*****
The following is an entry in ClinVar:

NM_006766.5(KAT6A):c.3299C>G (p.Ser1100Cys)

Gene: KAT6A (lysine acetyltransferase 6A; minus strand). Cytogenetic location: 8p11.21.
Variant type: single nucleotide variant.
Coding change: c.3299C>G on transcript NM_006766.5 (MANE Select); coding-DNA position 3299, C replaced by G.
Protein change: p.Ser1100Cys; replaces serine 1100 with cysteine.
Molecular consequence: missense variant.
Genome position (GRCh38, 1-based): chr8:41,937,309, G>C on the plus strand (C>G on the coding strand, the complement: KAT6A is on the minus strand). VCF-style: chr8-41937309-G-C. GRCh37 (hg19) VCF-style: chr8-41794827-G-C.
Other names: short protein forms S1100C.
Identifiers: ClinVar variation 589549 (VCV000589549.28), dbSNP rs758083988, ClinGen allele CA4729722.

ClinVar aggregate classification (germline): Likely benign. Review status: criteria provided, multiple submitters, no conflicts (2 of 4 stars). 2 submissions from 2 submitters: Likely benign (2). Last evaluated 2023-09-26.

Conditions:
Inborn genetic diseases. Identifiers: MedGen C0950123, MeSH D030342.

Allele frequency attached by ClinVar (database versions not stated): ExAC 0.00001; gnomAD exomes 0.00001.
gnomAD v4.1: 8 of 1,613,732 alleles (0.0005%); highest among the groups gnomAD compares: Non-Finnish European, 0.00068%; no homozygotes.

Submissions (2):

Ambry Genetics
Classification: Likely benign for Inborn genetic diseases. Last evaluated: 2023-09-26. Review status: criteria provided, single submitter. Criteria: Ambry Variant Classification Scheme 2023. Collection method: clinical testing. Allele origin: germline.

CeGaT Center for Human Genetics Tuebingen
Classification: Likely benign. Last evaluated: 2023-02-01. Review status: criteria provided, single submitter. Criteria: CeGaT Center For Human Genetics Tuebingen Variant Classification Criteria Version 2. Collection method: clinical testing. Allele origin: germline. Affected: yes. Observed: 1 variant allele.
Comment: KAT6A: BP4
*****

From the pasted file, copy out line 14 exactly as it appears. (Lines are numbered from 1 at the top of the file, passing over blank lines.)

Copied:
Allele frequency attached by ClinVar (database versions not stated): ExAC 0.00001; gnomAD exomes 0.00001.